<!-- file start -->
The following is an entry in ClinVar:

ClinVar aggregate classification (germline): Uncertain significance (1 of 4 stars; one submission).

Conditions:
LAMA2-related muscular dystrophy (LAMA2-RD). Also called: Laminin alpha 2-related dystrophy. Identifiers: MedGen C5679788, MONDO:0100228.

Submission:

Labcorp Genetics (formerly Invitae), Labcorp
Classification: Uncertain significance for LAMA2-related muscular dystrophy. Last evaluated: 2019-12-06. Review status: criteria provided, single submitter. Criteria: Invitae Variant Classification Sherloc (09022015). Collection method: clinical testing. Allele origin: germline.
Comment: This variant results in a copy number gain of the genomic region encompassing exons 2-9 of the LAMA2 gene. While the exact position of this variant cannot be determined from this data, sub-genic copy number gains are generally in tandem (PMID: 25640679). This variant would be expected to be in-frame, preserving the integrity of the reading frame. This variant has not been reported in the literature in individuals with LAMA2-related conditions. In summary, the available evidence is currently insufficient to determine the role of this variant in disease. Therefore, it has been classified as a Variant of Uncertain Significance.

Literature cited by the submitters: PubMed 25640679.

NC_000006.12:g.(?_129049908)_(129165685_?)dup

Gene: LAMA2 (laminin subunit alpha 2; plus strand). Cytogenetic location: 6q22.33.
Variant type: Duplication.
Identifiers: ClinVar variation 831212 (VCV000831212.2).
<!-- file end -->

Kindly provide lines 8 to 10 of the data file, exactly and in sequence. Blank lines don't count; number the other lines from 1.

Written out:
Comment: This variant results in a copy number gain of the genomic region encompassing exons 2-9 of the LAMA2 gene. While the exact position of this variant cannot be determined from this data, sub-genic copy number gains are generally in tandem (PMID: 25640679). This variant would be expected to be in-frame, preserving the integrity of the reading frame. This variant has not been reported in the literature in individuals with LAMA2-related conditions. In summary, the available evidence is currently insufficient to determine the role of this variant in disease. Therefore, it has been classified as a Variant of Uncertain Significance.

Literature cited by the submitters: PubMed 25640679.

NC_000006.12:g.(?_129049908)_(129165685_?)dup